Price sensitivity in imaging is certainly on everyone's minds right now given the economy and increasing number of patients covered under high-deductible plans. News pieces like this one regarding MRI pricing at Sutter Davis Hospital in California are also grabbing headlines and shifting further attention to this issue. Unfortunately, this is an area where hospitals have a hard time effectively competing with non-hospital outpatient imaging centers. We discussed dealing with price sensitivity in our national meeting study, "Imaging's Transforming Landscape" and also in a dedicated webconference, "Assessing Price Sensitivity in Outpatient Imaging."
Gauging the Prevalence of Price Sensitivity among Consumers
Several years ago, women's health vendor Hologic introduced the concept of 3D digital breast tomosynthesis, a new technology thought to revolutionize the breast imaging specialty by increasing the performance of standard 2D digital mammography. Interest from the health care community immediately sparked, with many experts indicating breast tomosynthesis could ultimately supplant digital mammography as the modality of choice for the screening and diagnosis breast cancer in any setting. Despite its promise, the years came and went, but still no tomosynthesis product. The lack of clinical data, a very complicated FDA reviewal process, unclear indications for use, and myriad other factors were, and still are, to blame. Now, it appears one very important and cumbersome barrier to tomosynethsis development is beginning to budge.
Tomosynthesis Inches Closer to Approval with Positive FDA Meeting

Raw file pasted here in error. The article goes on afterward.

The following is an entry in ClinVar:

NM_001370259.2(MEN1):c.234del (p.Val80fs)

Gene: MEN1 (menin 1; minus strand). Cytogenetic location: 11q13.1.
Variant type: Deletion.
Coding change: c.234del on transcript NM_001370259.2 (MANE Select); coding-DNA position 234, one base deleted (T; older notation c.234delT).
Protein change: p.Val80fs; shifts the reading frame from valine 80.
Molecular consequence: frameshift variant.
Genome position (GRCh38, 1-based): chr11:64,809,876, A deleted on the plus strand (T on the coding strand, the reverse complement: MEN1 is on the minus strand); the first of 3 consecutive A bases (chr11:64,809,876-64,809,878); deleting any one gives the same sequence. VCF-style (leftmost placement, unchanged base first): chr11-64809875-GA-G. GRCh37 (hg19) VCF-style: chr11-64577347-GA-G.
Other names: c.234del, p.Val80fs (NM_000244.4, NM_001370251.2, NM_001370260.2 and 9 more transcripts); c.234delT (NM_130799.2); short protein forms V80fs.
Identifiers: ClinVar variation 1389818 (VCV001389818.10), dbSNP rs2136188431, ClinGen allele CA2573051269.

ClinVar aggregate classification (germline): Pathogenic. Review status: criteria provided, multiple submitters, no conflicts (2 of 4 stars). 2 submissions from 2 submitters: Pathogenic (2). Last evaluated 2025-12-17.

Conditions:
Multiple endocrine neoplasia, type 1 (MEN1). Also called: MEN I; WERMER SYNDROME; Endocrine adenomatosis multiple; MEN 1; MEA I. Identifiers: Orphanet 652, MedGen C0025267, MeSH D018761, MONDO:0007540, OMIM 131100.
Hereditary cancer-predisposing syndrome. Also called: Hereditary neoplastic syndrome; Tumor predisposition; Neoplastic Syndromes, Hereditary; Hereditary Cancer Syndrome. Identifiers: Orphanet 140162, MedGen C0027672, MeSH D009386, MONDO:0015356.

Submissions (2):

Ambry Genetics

After speaking with members at the 2010 IPP National Meeting in Marina Del Rey, CA, one idea on imaging supply cost savings seemed interesting to share. To control supply waste in high expense areas like IR, organizations frequently dedicate attention to these areas either using personnel or technology. Ideas presented at the meeting included manual supply logs, staff profiling, dedicated IR supply managers and barcode inventory technologies. However, another method used to tackle the problem of high expense supply waste is contracting with vendors for "recoup" clauses. In cases like the one presented at the 2010 IPP National Meeting where physicians wasted stents due to dropped supplies or opened but unused items, there is opportunity to recoup some of those wasted dollars directly from vendors. When contracting, hospitals can secure terms that allow the return of opened, but unused or even dropped stents for 50% reimbursement. In many cases, vendors will sterilize and repackage these items to be sold to other organizations or even the originating institution. Be sure to investigate this opportunity as it seems it could only benefit any participating organization.
"Recoup" Clauses May Offer Cost Savings in High Expense Supply Areas